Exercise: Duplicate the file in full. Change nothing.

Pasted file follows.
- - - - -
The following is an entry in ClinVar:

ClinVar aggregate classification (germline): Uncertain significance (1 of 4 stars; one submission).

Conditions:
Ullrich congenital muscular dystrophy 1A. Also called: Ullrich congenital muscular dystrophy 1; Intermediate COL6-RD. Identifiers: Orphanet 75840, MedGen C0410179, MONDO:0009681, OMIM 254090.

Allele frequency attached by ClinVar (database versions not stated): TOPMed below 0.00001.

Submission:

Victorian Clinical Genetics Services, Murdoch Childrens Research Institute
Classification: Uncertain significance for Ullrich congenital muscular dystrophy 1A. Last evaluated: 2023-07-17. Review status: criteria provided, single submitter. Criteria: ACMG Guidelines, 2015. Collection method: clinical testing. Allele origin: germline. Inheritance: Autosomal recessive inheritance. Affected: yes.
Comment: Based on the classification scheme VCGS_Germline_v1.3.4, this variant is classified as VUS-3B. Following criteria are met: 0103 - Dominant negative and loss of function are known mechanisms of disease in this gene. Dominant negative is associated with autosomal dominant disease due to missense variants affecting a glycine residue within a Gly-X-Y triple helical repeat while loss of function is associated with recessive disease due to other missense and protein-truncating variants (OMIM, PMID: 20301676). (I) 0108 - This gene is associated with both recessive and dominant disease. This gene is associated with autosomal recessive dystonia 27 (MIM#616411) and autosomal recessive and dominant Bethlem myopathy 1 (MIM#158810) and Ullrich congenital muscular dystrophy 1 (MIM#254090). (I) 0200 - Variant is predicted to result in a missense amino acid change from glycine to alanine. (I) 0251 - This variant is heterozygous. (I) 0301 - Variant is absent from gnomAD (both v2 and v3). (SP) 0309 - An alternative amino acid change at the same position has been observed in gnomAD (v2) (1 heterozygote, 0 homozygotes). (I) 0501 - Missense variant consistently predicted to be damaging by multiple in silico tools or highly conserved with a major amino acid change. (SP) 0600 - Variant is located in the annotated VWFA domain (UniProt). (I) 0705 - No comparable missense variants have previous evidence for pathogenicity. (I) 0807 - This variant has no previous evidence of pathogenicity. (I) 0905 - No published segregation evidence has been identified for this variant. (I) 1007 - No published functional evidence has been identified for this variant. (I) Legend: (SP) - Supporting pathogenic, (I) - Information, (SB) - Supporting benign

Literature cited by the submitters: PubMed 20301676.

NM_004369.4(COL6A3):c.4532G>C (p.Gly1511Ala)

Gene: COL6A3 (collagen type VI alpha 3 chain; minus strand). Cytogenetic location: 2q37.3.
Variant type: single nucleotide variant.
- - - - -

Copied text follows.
The following is an entry in ClinVar:

ClinVar aggregate classification (germline): Uncertain significance (1 of 4 stars; one submission).

Conditions:
Ullrich congenital muscular dystrophy 1A. Also called: Ullrich congenital muscular dystrophy 1; Intermediate COL6-RD. Identifiers: Orphanet 75840, MedGen C0410179, MONDO:0009681, OMIM 254090.

Allele frequency attached by ClinVar (database versions not stated): TOPMed below 0.00001.

Submission:

Victorian Clinical Genetics Services, Murdoch Childrens Research Institute
Classification: Uncertain significance for Ullrich congenital muscular dystrophy 1A. Last evaluated: 2023-07-17. Review status: criteria provided, single submitter. Criteria: ACMG Guidelines, 2015. Collection method: clinical testing. Allele origin: germline. Inheritance: Autosomal recessive inheritance. Affected: yes.
Comment: Based on the classification scheme VCGS_Germline_v1.3.4, this variant is classified as VUS-3B. Following criteria are met: 0103 - Dominant negative and loss of function are known mechanisms of disease in this gene. Dominant negative is associated with autosomal dominant disease due to missense variants affecting a glycine residue within a Gly-X-Y triple helical repeat while loss of function is associated with recessive disease due to other missense and protein-truncating variants (OMIM, PMID: 20301676). (I) 0108 - This gene is associated with both recessive and dominant disease. This gene is associated with autosomal recessive dystonia 27 (MIM#616411) and autosomal recessive and dominant Bethlem myopathy 1 (MIM#158810) and Ullrich congenital muscular dystrophy 1 (MIM#254090). (I) 0200 - Variant is predicted to result in a missense amino acid change from glycine to alanine. (I) 0251 - This variant is heterozygous. (I) 0301 - Variant is absent from gnomAD (both v2 and v3). (SP) 0309 - An alternative amino acid change at the same position has been observed in gnomAD (v2) (1 heterozygote, 0 homozygotes). (I) 0501 - Missense variant consistently predicted to be damaging by multiple in silico tools or highly conserved with a major amino acid change. (SP) 0600 - Variant is located in the annotated VWFA domain (UniProt). (I) 0705 - No comparable missense variants have previous evidence for pathogenicity. (I) 0807 - This variant has no previous evidence of pathogenicity. (I) 0905 - No published segregation evidence has been identified for this variant. (I) 1007 - No published functional evidence has been identified for this variant. (I) Legend: (SP) - Supporting pathogenic, (I) - Information, (SB) - Supporting benign

Literature cited by the submitters: PubMed 20301676.

NM_004369.4(COL6A3):c.4532G>C (p.Gly1511Ala)

Gene: COL6A3 (collagen type VI alpha 3 chain; minus strand). Cytogenetic location: 2q37.3.
Variant type: single nucleotide variant.